Land availability is always going to be a limiting factor, so if we are able to produce enough food for 9bn people we need to be able to increase the amount of food per hectare. JIC is addressing this in a number of ways – for example, we have programmes of research which are looking at how wheat grains could be larger and more numerous on a wheat ear. We are also looking to increase agricultural yields through identifying genes associated with disease resistance, and the mechanisms by which a plant could become diseased. Similarly, water availability is a challenge that the whole world is facing - even the UK can be limited in the wheat-growing season! So, with global environmental change, we need to develop crops which can withstand heat and drought.
I work with the challenger business team in BIS. What are the largest challenges you see to the UK agri-tech industry?
New breeding techniques, such as genome editing and synthetic biology, have enormous potential for transforming our ability to feed the planet and reducing the environmental impact of agriculture. However, the complex regulatory landscape and public perception of these techniques is holding back industry’s ability to make best use of these. If the UK is to truly benefit further from the fantastic bioscience here, dialogue with the general public will be essential.
Just how much more yield do you think you can get from wheat? Surely there must be a limit?
In the UK, there is ambition to achieve 20 tonnes per hectare. Typically, yields are about 9 tonnes per hectare but there is a wide variation across the country. Farmers have achieved 16 tonnes per hectare but this is at the current upper end. There is a balance between yield and inputs, with the greater yields arising with most effective use of fertiliser and water. Yields in the UK plateaued a decade ago, indicating that the inputs are already at the optimal levels. We need to turn to science to develop new crops which will achieve more with the same, or less, level of input.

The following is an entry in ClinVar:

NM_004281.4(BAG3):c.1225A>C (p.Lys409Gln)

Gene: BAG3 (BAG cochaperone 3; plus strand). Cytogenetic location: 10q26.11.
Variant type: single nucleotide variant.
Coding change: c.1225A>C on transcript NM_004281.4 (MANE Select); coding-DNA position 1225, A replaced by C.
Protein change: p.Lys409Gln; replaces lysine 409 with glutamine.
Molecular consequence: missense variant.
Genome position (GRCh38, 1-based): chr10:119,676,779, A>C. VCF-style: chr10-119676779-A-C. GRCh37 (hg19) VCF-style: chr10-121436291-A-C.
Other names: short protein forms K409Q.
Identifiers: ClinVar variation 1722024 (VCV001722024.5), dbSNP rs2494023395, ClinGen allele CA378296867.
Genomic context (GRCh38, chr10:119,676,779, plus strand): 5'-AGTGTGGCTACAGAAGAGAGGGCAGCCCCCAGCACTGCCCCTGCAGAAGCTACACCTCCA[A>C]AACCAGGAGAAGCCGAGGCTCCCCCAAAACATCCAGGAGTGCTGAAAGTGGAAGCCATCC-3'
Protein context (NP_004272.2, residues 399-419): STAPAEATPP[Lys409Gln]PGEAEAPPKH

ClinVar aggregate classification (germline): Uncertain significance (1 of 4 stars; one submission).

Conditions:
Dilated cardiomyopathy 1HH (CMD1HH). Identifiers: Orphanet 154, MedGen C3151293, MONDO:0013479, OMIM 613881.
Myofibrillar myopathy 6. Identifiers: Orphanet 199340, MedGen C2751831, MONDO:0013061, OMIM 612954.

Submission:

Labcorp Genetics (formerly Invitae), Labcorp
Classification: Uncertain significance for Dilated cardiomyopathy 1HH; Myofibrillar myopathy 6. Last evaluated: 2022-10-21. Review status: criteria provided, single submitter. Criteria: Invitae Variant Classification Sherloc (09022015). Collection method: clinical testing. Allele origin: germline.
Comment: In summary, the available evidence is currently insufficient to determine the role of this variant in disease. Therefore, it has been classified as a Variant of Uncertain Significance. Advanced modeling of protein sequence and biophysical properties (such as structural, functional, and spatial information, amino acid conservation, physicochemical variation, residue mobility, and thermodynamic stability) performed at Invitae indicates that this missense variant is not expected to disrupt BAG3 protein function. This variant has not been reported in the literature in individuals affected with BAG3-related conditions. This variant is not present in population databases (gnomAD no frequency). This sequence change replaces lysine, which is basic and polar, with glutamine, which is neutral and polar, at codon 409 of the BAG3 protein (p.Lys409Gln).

When I visited JIC recently, I was really impressed by the range of technologies being developed. Which do you think is currently the most exciting?
I’d like to highlight one research project here at JIC which is using a synthetic biology approach. Peas and beans have a relationship with beneficial bacteria, which sees them trap nitrogen from the air – if we can understand the complex relationship and develop this for cereals crops like wheat and maize then we would not need to add artificial fertiliser to the crop. This is a long term and ambitious project at JIC, and one with a significant potential for the world – especially in sub-Saharan Africa where most smallholder farmers do not even have access to artificial fertilisers.
Does the research carried out at JIC provide opportunities in sectors other than agri-tech?
Absolutely. As well as our work in crop research, we also have scientific programmes in antibiotic discovery and vaccine production. We are currently building a new company from JIC science called Leaf Systems, which uses plants as mini factories to ‘make’ large quantities of proteins. This JIC technology is already being used in the US and Canada to make doses of vaccines in a far quicker and efficient way than other methods.
So as you see JIC has a much wider range of science programs than I certainly thought before I visited. Things have really moved on from the days of civil servants in far flung lands collecting seeds for researchers back home, although our modern day equivalent is our Science and Innovation Network which is a more strategic version comprising 90 staff, based in 28 countries and 47 cities around the world. The drive to exploit the technologies developed at JIC to produce other new materials really shows the versatility of the bioeconomy and for me shows how blue skies research can lead in very unexpected (and potentially lucrative) directions.